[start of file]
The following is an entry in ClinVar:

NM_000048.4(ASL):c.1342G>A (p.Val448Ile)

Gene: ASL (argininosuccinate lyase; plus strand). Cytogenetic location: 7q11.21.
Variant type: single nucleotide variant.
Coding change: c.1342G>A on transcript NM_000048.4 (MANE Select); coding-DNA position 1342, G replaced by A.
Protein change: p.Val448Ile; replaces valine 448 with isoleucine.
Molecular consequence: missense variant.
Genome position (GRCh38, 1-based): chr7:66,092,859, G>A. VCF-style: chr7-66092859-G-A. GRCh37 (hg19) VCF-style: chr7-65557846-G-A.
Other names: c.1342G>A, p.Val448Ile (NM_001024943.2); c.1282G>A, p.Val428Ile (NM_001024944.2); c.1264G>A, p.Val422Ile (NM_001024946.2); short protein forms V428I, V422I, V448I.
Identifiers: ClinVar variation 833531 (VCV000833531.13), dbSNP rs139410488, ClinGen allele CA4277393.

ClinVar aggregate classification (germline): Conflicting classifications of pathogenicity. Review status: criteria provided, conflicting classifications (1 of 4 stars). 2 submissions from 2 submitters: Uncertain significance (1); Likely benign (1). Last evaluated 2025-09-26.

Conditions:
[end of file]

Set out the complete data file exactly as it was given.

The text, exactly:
The following is an entry in ClinVar:

NM_000048.4(ASL):c.1342G>A (p.Val448Ile)

Gene: ASL (argininosuccinate lyase; plus strand). Cytogenetic location: 7q11.21.
Variant type: single nucleotide variant.
Coding change: c.1342G>A on transcript NM_000048.4 (MANE Select); coding-DNA position 1342, G replaced by A.
Protein change: p.Val448Ile; replaces valine 448 with isoleucine.
Molecular consequence: missense variant.
Genome position (GRCh38, 1-based): chr7:66,092,859, G>A. VCF-style: chr7-66092859-G-A. GRCh37 (hg19) VCF-style: chr7-65557846-G-A.
Other names: c.1342G>A, p.Val448Ile (NM_001024943.2); c.1282G>A, p.Val428Ile (NM_001024944.2); c.1264G>A, p.Val422Ile (NM_001024946.2); short protein forms V428I, V422I, V448I.
Identifiers: ClinVar variation 833531 (VCV000833531.13), dbSNP rs139410488, ClinGen allele CA4277393.

ClinVar aggregate classification (germline): Conflicting classifications of pathogenicity. Review status: criteria provided, conflicting classifications (1 of 4 stars). 2 submissions from 2 submitters: Uncertain significance (1); Likely benign (1). Last evaluated 2025-09-26.

Conditions: